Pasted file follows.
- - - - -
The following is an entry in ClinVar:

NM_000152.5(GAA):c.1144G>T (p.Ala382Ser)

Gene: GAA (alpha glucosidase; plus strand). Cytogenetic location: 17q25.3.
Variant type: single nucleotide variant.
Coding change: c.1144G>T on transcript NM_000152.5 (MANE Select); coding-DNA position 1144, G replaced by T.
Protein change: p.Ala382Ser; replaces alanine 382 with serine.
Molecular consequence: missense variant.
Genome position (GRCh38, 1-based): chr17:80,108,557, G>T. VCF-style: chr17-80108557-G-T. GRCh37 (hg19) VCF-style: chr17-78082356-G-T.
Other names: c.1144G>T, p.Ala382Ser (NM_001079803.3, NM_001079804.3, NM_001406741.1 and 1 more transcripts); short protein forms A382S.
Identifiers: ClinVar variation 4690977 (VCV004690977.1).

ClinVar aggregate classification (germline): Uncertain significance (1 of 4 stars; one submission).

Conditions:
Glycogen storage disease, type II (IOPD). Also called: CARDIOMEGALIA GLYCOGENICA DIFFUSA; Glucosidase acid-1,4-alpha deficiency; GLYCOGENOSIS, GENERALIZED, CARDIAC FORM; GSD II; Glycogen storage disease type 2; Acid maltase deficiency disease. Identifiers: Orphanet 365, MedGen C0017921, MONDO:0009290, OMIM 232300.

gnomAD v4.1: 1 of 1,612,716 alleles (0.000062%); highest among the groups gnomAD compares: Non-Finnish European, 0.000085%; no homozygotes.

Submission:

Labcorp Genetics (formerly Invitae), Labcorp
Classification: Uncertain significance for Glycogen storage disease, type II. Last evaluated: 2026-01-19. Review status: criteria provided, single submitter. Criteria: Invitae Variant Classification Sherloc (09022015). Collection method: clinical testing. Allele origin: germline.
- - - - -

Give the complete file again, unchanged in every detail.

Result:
The following is an entry in ClinVar:

NM_000152.5(GAA):c.1144G>T (p.Ala382Ser)

Gene: GAA (alpha glucosidase; plus strand). Cytogenetic location: 17q25.3.
Variant type: single nucleotide variant.
Coding change: c.1144G>T on transcript NM_000152.5 (MANE Select); coding-DNA position 1144, G replaced by T.
Protein change: p.Ala382Ser; replaces alanine 382 with serine.
Molecular consequence: missense variant.
Genome position (GRCh38, 1-based): chr17:80,108,557, G>T. VCF-style: chr17-80108557-G-T. GRCh37 (hg19) VCF-style: chr17-78082356-G-T.
Other names: c.1144G>T, p.Ala382Ser (NM_001079803.3, NM_001079804.3, NM_001406741.1 and 1 more transcripts); short protein forms A382S.
Identifiers: ClinVar variation 4690977 (VCV004690977.1).

ClinVar aggregate classification (germline): Uncertain significance (1 of 4 stars; one submission).

Conditions:
Glycogen storage disease, type II (IOPD). Also called: CARDIOMEGALIA GLYCOGENICA DIFFUSA; Glucosidase acid-1,4-alpha deficiency; GLYCOGENOSIS, GENERALIZED, CARDIAC FORM; GSD II; Glycogen storage disease type 2; Acid maltase deficiency disease. Identifiers: Orphanet 365, MedGen C0017921, MONDO:0009290, OMIM 232300.

gnomAD v4.1: 1 of 1,612,716 alleles (0.000062%); highest among the groups gnomAD compares: Non-Finnish European, 0.000085%; no homozygotes.

Submission:

Labcorp Genetics (formerly Invitae), Labcorp
Classification: Uncertain significance for Glycogen storage disease, type II. Last evaluated: 2026-01-19. Review status: criteria provided, single submitter. Criteria: Invitae Variant Classification Sherloc (09022015). Collection method: clinical testing. Allele origin: germline.